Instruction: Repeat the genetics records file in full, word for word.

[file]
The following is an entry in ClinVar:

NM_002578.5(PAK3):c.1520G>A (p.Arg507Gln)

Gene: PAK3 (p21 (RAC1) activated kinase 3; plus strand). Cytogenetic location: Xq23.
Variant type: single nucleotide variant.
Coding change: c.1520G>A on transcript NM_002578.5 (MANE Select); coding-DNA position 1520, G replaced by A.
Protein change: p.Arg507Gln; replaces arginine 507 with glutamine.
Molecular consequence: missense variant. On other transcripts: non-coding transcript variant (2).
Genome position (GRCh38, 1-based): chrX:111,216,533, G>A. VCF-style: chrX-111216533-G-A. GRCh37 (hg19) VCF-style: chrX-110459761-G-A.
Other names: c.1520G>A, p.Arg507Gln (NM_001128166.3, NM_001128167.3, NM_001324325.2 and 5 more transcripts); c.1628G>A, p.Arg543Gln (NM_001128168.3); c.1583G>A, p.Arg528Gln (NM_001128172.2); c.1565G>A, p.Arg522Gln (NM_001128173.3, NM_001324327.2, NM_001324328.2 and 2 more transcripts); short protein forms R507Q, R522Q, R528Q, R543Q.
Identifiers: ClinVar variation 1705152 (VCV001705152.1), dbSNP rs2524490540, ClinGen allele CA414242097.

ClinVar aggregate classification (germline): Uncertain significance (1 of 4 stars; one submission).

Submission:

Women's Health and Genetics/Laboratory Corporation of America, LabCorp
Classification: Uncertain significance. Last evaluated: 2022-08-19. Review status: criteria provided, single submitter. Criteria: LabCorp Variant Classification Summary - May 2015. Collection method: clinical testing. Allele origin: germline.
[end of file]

The following is an entry in ClinVar:

NM_002578.5(PAK3):c.1520G>A (p.Arg507Gln)

Gene: PAK3 (p21 (RAC1) activated kinase 3; plus strand). Cytogenetic location: Xq23.
Variant type: single nucleotide variant.
Coding change: c.1520G>A on transcript NM_002578.5 (MANE Select); coding-DNA position 1520, G replaced by A.
Protein change: p.Arg507Gln; replaces arginine 507 with glutamine.
Molecular consequence: missense variant. On other transcripts: non-coding transcript variant (2).
Genome position (GRCh38, 1-based): chrX:111,216,533, G>A. VCF-style: chrX-111216533-G-A. GRCh37 (hg19) VCF-style: chrX-110459761-G-A.
Other names: c.1520G>A, p.Arg507Gln (NM_001128166.3, NM_001128167.3, NM_001324325.2 and 5 more transcripts); c.1628G>A, p.Arg543Gln (NM_001128168.3); c.1583G>A, p.Arg528Gln (NM_001128172.2); c.1565G>A, p.Arg522Gln (NM_001128173.3, NM_001324327.2, NM_001324328.2 and 2 more transcripts); short protein forms R507Q, R522Q, R528Q, R543Q.
Identifiers: ClinVar variation 1705152 (VCV001705152.1), dbSNP rs2524490540, ClinGen allele CA414242097.

ClinVar aggregate classification (germline): Uncertain significance (1 of 4 stars; one submission).

Submission:

Women's Health and Genetics/Laboratory Corporation of America, LabCorp
Classification: Uncertain significance. Last evaluated: 2022-08-19. Review status: criteria provided, single submitter. Criteria: LabCorp Variant Classification Summary - May 2015. Collection method: clinical testing. Allele origin: germline.